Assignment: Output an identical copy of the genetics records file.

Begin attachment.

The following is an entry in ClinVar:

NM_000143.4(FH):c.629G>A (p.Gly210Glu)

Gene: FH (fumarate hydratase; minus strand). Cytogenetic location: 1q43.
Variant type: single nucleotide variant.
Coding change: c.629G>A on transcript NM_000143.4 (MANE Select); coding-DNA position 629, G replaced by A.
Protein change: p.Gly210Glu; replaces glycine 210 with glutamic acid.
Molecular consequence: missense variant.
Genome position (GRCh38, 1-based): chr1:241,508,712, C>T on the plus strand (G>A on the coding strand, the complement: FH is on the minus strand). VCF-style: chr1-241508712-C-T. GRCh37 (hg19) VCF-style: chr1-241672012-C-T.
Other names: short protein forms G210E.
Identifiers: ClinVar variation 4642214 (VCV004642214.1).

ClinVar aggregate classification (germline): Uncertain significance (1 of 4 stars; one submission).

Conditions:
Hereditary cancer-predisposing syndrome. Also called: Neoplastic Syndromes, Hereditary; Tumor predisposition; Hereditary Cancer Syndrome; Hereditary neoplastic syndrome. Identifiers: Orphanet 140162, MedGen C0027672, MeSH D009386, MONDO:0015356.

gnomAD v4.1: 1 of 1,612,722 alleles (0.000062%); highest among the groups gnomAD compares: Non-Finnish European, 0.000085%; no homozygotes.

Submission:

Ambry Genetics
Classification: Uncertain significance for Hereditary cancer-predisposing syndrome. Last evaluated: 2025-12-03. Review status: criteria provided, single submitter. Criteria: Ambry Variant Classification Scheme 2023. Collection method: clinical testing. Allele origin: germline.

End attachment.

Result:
The following is an entry in ClinVar:

NM_000143.4(FH):c.629G>A (p.Gly210Glu)

Gene: FH (fumarate hydratase; minus strand). Cytogenetic location: 1q43.
Variant type: single nucleotide variant.
Coding change: c.629G>A on transcript NM_000143.4 (MANE Select); coding-DNA position 629, G replaced by A.
Protein change: p.Gly210Glu; replaces glycine 210 with glutamic acid.
Molecular consequence: missense variant.
Genome position (GRCh38, 1-based): chr1:241,508,712, C>T on the plus strand (G>A on the coding strand, the complement: FH is on the minus strand). VCF-style: chr1-241508712-C-T. GRCh37 (hg19) VCF-style: chr1-241672012-C-T.
Other names: short protein forms G210E.
Identifiers: ClinVar variation 4642214 (VCV004642214.1).

ClinVar aggregate classification (germline): Uncertain significance (1 of 4 stars; one submission).

Conditions:
Hereditary cancer-predisposing syndrome. Also called: Neoplastic Syndromes, Hereditary; Tumor predisposition; Hereditary Cancer Syndrome; Hereditary neoplastic syndrome. Identifiers: Orphanet 140162, MedGen C0027672, MeSH D009386, MONDO:0015356.

gnomAD v4.1: 1 of 1,612,722 alleles (0.000062%); highest among the groups gnomAD compares: Non-Finnish European, 0.000085%; no homozygotes.

Submission:

Ambry Genetics
Classification: Uncertain significance for Hereditary cancer-predisposing syndrome. Last evaluated: 2025-12-03. Review status: criteria provided, single submitter. Criteria: Ambry Variant Classification Scheme 2023. Collection method: clinical testing. Allele origin: germline.